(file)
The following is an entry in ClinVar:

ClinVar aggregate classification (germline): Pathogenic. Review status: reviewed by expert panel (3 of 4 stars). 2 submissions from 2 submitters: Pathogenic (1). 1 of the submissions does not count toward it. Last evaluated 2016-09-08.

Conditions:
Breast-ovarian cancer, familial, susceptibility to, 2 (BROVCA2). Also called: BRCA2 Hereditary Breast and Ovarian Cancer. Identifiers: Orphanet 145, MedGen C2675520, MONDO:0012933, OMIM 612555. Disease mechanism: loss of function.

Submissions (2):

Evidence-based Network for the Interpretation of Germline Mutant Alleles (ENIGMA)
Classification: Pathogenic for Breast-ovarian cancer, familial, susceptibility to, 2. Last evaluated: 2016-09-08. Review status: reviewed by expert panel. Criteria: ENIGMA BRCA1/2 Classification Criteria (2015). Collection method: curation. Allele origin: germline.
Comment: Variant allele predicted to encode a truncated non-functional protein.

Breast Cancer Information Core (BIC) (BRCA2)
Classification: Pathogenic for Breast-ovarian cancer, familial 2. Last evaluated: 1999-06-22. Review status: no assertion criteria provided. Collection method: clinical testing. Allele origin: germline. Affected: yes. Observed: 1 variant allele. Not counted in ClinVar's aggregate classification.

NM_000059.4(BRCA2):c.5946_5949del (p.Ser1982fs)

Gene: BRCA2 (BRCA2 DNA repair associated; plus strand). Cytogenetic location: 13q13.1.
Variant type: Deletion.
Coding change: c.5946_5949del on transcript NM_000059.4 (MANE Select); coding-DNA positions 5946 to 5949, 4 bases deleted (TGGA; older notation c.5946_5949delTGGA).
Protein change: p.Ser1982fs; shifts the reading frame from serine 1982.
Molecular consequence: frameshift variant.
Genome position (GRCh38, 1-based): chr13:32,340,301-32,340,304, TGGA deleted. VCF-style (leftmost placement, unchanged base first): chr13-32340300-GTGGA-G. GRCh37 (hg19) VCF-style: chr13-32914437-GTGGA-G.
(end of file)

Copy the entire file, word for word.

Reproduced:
The following is an entry in ClinVar:

ClinVar aggregate classification (germline): Pathogenic. Review status: reviewed by expert panel (3 of 4 stars). 2 submissions from 2 submitters: Pathogenic (1). 1 of the submissions does not count toward it. Last evaluated 2016-09-08.

Conditions:
Breast-ovarian cancer, familial, susceptibility to, 2 (BROVCA2). Also called: BRCA2 Hereditary Breast and Ovarian Cancer. Identifiers: Orphanet 145, MedGen C2675520, MONDO:0012933, OMIM 612555. Disease mechanism: loss of function.

Submissions (2):

Evidence-based Network for the Interpretation of Germline Mutant Alleles (ENIGMA)
Classification: Pathogenic for Breast-ovarian cancer, familial, susceptibility to, 2. Last evaluated: 2016-09-08. Review status: reviewed by expert panel. Criteria: ENIGMA BRCA1/2 Classification Criteria (2015). Collection method: curation. Allele origin: germline.
Comment: Variant allele predicted to encode a truncated non-functional protein.

Breast Cancer Information Core (BIC) (BRCA2)
Classification: Pathogenic for Breast-ovarian cancer, familial 2. Last evaluated: 1999-06-22. Review status: no assertion criteria provided. Collection method: clinical testing. Allele origin: germline. Affected: yes. Observed: 1 variant allele. Not counted in ClinVar's aggregate classification.

NM_000059.4(BRCA2):c.5946_5949del (p.Ser1982fs)

Gene: BRCA2 (BRCA2 DNA repair associated; plus strand). Cytogenetic location: 13q13.1.
Variant type: Deletion.
Coding change: c.5946_5949del on transcript NM_000059.4 (MANE Select); coding-DNA positions 5946 to 5949, 4 bases deleted (TGGA; older notation c.5946_5949delTGGA).
Protein change: p.Ser1982fs; shifts the reading frame from serine 1982.
Molecular consequence: frameshift variant.
Genome position (GRCh38, 1-based): chr13:32,340,301-32,340,304, TGGA deleted. VCF-style (leftmost placement, unchanged base first): chr13-32340300-GTGGA-G. GRCh37 (hg19) VCF-style: chr13-32914437-GTGGA-G.